Alfred H. Peet seen at the first Peet’s store
with coffee roaster in 1966. Peet began the
company at Walnut and Vine Streets
BY PAT MURPHY
Sentinel Editor & Publisher
Copyright © 2007 San Francisco Sentinel
Al Peet, connoisseur of fine coffee and founder of Peet’s Coffee, died peacefully Wednesday at the age of 87, it was announced today.
Peet brought specialty coffee to mass availability opening the original Berkeley shop in 1966.
By the time of his death much of Peet’s coast-to-coast following insisted on drinking only Peet’s.
Peet was born in Alkmaar, Holland on March 10, 1920 and died in Ashland, Oregon.
His father had a small coffee roastery in Alkmaar prior to World War II, and Alfred helped his father by cleaning machinery and doing other odd jobs as a boy.
When Germany invaded the Netherlands he was pressed into working for the Third Reich in Frankfurt and witnessed first hand the intensive Allied bombings there in early 1944.
When the war ended, Alfred joined Lipton’s Tea in London as an apprentice and afterwards went out to the still-Dutch colony of Indonesia to work in the tea business there.
He immigrated to San Francisco in 1955 and eventually found a job in the coffee importing business of E. A. Johnson & Co.
But all the coffee coming into San Francisco was relatively low quality Brazils and “Central Standard” Salvadors for the large local roasting companies Folgers, MJB, and Hills Brothers.
This was frustrating to Mr. Peet because he remembered the great high altitude coffees from Costa Rica, Guatemala, and East Africa that his father used to buy.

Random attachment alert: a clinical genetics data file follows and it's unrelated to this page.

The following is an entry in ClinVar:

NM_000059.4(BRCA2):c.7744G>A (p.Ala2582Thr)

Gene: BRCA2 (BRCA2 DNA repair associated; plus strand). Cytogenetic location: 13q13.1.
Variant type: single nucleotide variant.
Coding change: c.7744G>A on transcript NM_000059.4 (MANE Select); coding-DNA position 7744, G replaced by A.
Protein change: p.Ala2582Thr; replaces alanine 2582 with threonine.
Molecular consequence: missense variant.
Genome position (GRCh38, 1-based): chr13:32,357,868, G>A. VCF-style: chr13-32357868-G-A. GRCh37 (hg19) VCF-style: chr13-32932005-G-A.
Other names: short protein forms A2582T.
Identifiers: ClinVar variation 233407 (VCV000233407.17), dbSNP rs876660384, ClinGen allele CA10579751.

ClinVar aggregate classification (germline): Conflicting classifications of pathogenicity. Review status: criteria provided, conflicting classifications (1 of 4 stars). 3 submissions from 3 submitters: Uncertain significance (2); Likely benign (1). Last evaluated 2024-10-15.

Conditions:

But there were no customers for them here, so he decided to do something about it.
He scoured the West Coast from Vancouver to Palo Alto looking for a suitable location for a high-quality coffee roastery before a friend told him that she knew the right place for him, right across the Bay in Berkeley.
He installed a small roaster in the shop’s back room, and the revolution began.
As Peet’s in Berkeley flourished, Mr. Peet opened additional stores in Menlo Park (1971), on Piedmont Avenue in Oakland (1978), and another in Berkeley across from the Claremont Hotel (1980).
“The coffee tells my story,” Peet told visitors prior to his death.
The Peet’s company and Bay City News contributed to this report.
Sentinel Editor & Publisher
In his youth, Pat Murphy worked as a General Assignment reporter for the Richmond Independent, the Berkeley Daily Gazette, and the San Francisco Chronicle. He served as Managing Editor of the St. Albans (Vermont) Daily Messenger at age 21. Murphy also launched ValPak couponing in San Francisco, as the company’s first San Francisco franchise owner. He walked the bricks, developing ad strategy for a broad range of restaurants and merchants. Pat knows what works and what doesn’t work. His writing skill has been employed by marketing agencies, including Don Solem & Associates. He has covered San Francisco governance for the past eleven years. Pat scribes an offbeat opinion column of the human family. Email Pat Murphy at SanFranciscoSentinel@yahoo.com.
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